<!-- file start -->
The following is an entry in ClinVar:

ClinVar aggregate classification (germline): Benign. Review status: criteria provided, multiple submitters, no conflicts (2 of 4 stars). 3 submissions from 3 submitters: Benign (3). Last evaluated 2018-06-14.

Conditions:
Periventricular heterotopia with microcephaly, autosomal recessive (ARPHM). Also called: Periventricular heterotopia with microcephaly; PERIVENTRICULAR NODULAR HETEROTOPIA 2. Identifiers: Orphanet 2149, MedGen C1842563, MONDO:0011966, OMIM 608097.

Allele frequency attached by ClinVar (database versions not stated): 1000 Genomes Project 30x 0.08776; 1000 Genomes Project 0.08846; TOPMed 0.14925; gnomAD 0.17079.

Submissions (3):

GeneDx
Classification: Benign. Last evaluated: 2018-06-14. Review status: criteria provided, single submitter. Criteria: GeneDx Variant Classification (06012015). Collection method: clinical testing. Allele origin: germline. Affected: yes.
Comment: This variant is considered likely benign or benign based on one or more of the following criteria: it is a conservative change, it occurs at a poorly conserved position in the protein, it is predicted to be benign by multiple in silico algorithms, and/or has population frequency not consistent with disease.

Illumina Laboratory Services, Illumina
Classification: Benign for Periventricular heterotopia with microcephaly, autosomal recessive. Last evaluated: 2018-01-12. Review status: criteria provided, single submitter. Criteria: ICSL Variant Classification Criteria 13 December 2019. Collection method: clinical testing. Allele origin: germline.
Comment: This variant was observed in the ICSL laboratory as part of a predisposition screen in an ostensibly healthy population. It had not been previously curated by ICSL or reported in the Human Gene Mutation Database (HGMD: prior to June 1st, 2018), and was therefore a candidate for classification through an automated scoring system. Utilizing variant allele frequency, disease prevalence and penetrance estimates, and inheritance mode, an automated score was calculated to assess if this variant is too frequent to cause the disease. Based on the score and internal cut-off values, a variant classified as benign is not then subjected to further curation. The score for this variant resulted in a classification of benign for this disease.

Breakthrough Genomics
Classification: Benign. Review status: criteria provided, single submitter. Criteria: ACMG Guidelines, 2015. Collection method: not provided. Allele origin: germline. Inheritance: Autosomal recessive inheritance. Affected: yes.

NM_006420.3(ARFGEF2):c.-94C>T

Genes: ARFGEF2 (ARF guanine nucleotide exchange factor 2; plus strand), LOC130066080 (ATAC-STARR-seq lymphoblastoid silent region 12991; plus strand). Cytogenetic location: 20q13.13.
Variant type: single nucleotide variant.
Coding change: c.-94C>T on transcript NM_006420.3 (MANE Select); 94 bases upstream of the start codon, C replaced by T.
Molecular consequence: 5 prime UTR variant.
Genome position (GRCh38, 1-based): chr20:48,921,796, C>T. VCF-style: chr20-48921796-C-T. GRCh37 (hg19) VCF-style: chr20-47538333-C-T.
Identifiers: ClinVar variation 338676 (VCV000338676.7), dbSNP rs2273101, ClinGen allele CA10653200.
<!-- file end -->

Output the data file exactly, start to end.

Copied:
The following is an entry in ClinVar:

ClinVar aggregate classification (germline): Benign. Review status: criteria provided, multiple submitters, no conflicts (2 of 4 stars). 3 submissions from 3 submitters: Benign (3). Last evaluated 2018-06-14.

Conditions:
Periventricular heterotopia with microcephaly, autosomal recessive (ARPHM). Also called: Periventricular heterotopia with microcephaly; PERIVENTRICULAR NODULAR HETEROTOPIA 2. Identifiers: Orphanet 2149, MedGen C1842563, MONDO:0011966, OMIM 608097.

Allele frequency attached by ClinVar (database versions not stated): 1000 Genomes Project 30x 0.08776; 1000 Genomes Project 0.08846; TOPMed 0.14925; gnomAD 0.17079.

Submissions (3):

GeneDx
Classification: Benign. Last evaluated: 2018-06-14. Review status: criteria provided, single submitter. Criteria: GeneDx Variant Classification (06012015). Collection method: clinical testing. Allele origin: germline. Affected: yes.
Comment: This variant is considered likely benign or benign based on one or more of the following criteria: it is a conservative change, it occurs at a poorly conserved position in the protein, it is predicted to be benign by multiple in silico algorithms, and/or has population frequency not consistent with disease.

Illumina Laboratory Services, Illumina
Classification: Benign for Periventricular heterotopia with microcephaly, autosomal recessive. Last evaluated: 2018-01-12. Review status: criteria provided, single submitter. Criteria: ICSL Variant Classification Criteria 13 December 2019. Collection method: clinical testing. Allele origin: germline.
Comment: This variant was observed in the ICSL laboratory as part of a predisposition screen in an ostensibly healthy population. It had not been previously curated by ICSL or reported in the Human Gene Mutation Database (HGMD: prior to June 1st, 2018), and was therefore a candidate for classification through an automated scoring system. Utilizing variant allele frequency, disease prevalence and penetrance estimates, and inheritance mode, an automated score was calculated to assess if this variant is too frequent to cause the disease. Based on the score and internal cut-off values, a variant classified as benign is not then subjected to further curation. The score for this variant resulted in a classification of benign for this disease.

Breakthrough Genomics
Classification: Benign. Review status: criteria provided, single submitter. Criteria: ACMG Guidelines, 2015. Collection method: not provided. Allele origin: germline. Inheritance: Autosomal recessive inheritance. Affected: yes.

NM_006420.3(ARFGEF2):c.-94C>T

Genes: ARFGEF2 (ARF guanine nucleotide exchange factor 2; plus strand), LOC130066080 (ATAC-STARR-seq lymphoblastoid silent region 12991; plus strand). Cytogenetic location: 20q13.13.
Variant type: single nucleotide variant.
Coding change: c.-94C>T on transcript NM_006420.3 (MANE Select); 94 bases upstream of the start codon, C replaced by T.
Molecular consequence: 5 prime UTR variant.
Genome position (GRCh38, 1-based): chr20:48,921,796, C>T. VCF-style: chr20-48921796-C-T. GRCh37 (hg19) VCF-style: chr20-47538333-C-T.
Identifiers: ClinVar variation 338676 (VCV000338676.7), dbSNP rs2273101, ClinGen allele CA10653200.